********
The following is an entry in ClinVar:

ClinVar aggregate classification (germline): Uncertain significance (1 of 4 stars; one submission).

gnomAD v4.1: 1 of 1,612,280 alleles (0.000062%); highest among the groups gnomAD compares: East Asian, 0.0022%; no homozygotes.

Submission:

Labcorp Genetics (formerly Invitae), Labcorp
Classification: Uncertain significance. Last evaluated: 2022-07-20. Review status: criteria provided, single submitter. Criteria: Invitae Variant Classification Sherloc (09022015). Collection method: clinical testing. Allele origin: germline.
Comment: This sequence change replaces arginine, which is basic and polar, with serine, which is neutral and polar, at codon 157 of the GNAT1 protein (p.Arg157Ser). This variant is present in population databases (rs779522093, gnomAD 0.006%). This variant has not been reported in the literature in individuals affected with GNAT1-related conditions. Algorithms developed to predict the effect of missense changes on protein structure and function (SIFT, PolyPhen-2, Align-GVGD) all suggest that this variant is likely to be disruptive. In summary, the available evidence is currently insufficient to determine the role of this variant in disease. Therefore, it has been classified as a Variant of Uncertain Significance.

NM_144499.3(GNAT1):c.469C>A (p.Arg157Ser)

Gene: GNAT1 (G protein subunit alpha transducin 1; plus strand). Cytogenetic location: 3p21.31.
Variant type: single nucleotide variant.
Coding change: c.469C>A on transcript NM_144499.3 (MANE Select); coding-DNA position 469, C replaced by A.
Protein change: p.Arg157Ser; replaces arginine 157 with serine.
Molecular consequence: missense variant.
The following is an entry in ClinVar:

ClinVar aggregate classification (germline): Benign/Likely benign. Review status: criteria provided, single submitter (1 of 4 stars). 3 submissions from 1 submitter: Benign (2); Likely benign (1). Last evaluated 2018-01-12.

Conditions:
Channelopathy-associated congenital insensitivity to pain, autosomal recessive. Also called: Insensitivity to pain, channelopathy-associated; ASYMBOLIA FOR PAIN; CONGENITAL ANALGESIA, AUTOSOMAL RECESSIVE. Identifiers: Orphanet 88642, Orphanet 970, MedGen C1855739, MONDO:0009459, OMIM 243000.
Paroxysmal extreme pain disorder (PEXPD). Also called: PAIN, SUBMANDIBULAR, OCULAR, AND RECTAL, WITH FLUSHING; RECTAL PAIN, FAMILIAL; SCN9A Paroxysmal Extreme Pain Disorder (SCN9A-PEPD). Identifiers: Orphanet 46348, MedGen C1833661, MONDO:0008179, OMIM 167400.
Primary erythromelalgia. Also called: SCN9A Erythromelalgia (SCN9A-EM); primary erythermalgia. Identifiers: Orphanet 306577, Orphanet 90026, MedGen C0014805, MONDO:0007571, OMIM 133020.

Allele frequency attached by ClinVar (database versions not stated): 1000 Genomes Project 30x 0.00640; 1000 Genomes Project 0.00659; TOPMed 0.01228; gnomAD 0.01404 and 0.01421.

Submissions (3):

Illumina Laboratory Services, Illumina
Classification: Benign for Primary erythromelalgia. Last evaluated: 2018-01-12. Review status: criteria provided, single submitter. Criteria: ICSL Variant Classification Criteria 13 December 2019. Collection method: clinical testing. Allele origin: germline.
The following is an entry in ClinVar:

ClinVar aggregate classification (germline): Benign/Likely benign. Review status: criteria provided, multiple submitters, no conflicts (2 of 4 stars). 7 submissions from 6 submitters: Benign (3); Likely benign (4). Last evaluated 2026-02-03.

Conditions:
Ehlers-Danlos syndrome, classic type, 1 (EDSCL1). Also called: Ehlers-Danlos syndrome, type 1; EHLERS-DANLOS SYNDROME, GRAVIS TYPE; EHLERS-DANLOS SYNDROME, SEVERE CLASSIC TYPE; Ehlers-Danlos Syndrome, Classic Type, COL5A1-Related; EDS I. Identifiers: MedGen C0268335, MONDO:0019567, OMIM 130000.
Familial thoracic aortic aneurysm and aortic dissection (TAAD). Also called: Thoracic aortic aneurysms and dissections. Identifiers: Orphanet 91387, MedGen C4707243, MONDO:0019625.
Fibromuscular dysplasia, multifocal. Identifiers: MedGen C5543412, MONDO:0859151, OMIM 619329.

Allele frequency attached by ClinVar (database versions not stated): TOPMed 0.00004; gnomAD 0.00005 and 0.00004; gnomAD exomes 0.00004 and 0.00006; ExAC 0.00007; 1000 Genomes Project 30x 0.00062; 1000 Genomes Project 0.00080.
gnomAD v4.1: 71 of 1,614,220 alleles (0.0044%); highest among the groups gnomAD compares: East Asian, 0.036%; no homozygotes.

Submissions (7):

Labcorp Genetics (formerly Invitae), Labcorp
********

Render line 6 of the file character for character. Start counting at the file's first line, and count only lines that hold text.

Classification: Uncertain significance. Last evaluated: 2022-07-20. Review status: criteria provided, single submitter. Criteria: Invitae Variant Classification Sherloc (09022015). Collection method: clinical testing. Allele origin: germline.